Amazon's proposed buyout of Whole Foods threatens many brick and mortar and digital grocers alike. But a few are carving out a niche for themselves in this competitive space. Thrive Market is an online-membership based retailer offering natural and organic products at a discount.Read More »
Jeff Bezos is now the richest person in the world. And he’s got a massive empire to go with that title. His empire encompasses not just e-commerce, but also news organizations, robotics companies and coupon sites. Oh, and ever heard of Google, Airbnb or Uber? Bezos is an investor in those companies, too. On Thursday, Bezos’s net worth hit $90.7 billion, propelling him past Bill Gates to become the richest person in the world, according to the billionaire rankings done by Forbes and Bloomberg. On his way to that title, Bezos has made a number of investments and acquisitions. Here is a snapshot of his empire, as compiled by Visual Capitalist: Bezos has made the acquisitions through a variety of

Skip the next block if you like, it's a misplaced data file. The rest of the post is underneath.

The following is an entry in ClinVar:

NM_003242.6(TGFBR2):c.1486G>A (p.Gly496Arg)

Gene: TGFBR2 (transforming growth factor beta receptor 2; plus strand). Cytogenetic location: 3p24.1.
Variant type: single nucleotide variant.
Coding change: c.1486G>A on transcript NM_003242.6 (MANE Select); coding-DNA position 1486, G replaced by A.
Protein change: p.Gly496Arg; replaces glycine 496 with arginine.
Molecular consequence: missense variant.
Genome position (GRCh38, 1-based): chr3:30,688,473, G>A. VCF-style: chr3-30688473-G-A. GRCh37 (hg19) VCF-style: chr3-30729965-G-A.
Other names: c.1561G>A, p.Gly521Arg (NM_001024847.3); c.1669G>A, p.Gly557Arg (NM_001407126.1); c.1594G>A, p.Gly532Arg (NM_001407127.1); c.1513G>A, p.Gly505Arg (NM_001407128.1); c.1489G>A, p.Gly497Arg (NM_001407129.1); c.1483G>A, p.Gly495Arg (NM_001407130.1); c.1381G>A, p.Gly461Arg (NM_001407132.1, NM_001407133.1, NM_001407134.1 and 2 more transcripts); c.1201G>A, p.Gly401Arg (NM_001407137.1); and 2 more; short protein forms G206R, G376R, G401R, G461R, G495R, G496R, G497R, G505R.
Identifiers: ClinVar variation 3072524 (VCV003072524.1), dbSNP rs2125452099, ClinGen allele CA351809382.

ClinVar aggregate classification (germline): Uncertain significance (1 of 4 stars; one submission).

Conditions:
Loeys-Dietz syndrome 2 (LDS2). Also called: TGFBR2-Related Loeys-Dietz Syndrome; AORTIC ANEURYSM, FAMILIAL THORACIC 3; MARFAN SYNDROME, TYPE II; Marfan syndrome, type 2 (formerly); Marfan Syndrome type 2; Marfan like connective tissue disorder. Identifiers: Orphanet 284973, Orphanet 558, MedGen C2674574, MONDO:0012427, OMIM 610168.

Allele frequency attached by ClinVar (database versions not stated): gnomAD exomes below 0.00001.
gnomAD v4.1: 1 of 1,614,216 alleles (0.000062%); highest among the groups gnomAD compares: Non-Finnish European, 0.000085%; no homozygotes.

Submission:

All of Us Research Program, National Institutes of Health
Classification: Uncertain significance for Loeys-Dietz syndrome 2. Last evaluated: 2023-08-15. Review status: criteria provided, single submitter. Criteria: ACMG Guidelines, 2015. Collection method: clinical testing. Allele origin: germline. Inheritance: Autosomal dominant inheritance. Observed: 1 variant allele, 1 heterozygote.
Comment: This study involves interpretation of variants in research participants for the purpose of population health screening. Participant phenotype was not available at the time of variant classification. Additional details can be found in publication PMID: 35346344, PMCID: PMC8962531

Yesterday, Boeing (BA) posted its biggest gain since October 2008, pushing it to a new all-time high. Boeing's shares were upgraded by RBC, Credit Suisse, BofA Merrill Lynch, and Goldman Sachs. This was based on our analysis of Boeing historical results that showed it generates its best margins when revenue is weighted towards planes that have been in production for many years, and margins have typically come under pressure when it introduces new models, as we expected with the 737 MAX and, eventually, 777X. While nearly all of the ramp on the MAX is yet to come, Boeing’s smooth transition to the MAX so far shows that this is nothing like the prior derivative programs (737 Classic to 737NG and 747-400 to 747-8) that drove significant operating issues for Boeing in the past.
Airbus SE said it will almost halve production of its slow-selling A380 superjumbo, casting further doubt over the program’s future, while warning that engine glitches are still weighing on deliveries of the single-aisle A320 that’s due to become its largest-volume model. The A380 build rate will be reduced to eight jets a year in 2019, down from 15 this year and 28 in 2016, Airbus said Wednesday. “Even if we should get another order before the end of the year that will not change the needle on our rate decision, except if we would get an unexpectedly high order, Chief Executive Officer Tom Enders told reporters. As the A380 struggles for survival, Airbus faces a host of issues with other models that it’s relying on for future earnings.